What exactly are these free radicals?
Well, we call so free, unpaired oxygen electrons that arise in the body as a result of metabolic changes. Their presence is related to defense mechanisms, but the excess is definitely harmful. Free radicals are endowed with a negative charge and strive to connect with a positive molecule, and the course of this molecular linking reaction is called oxidation. This causes damage to proteins, fats and nucleic acids of healthy cells, as well as havoc in our oxygen resources. The effect of this action may also be damage to DNA and cell membranes. Currently, it is believed that this may be the beginning of various diseases and also affect the aging process of the body.
What are the consequences of free radicals in the athlete’s body?
Free radicals lower efficiency, they are responsible for weakening of all motor features, ie strength, speed, endurance, prolonging the period of recovery after the shaft, cause long-lasting maintenance of post-workout muscle pain. The longer the training and the more intense, the more free radicals are produced in the body of the athlete. This is due to the increase in heart rate during exercise and so-called shortness of breath, and as we know, free radicals are unpaired oxygen electrons.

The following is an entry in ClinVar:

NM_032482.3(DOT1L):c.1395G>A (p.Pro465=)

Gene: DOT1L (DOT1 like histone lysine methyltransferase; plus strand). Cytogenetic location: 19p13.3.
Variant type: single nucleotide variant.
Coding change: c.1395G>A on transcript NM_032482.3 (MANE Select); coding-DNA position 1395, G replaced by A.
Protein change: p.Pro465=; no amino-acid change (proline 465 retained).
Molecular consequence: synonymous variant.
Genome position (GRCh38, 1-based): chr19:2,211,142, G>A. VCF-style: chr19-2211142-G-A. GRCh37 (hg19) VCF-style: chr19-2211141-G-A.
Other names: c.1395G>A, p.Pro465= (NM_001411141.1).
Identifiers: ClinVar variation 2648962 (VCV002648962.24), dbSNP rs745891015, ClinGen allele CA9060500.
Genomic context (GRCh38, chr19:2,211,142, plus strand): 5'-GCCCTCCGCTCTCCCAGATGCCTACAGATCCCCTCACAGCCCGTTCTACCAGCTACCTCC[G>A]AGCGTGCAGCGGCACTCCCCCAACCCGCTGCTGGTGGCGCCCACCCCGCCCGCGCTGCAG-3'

How to fight them?
The only way to fight radicals are the antioxidants described below.
What are antioxidants?
Antioxidants bind oxygen and neutralize the action of free radicals. In this way, antioxidants strengthen the defense (immunological) mechanism of the body. We can not protect ourselves against the effects of free radicals, however, through a proper diet, or the use of vitamin-mineral preparations (supplements), we can provide our body with greater amounts of antioxidants.
I know what these antioxidants are, but now how do I give them in the diet?
The answer is very simple by increasing the consumption of fruit.
They contain the highest antioxidant properties to the ability to absorb oxygen radicals (ORAC). The daily recommended dose of ORAC values is from 3 to 5,000 units.
Sample fruit values in ORAC units per 100 grams of product
dried plums 5770
red grapefruit 483
You can read also: Antioxidants and training adaptation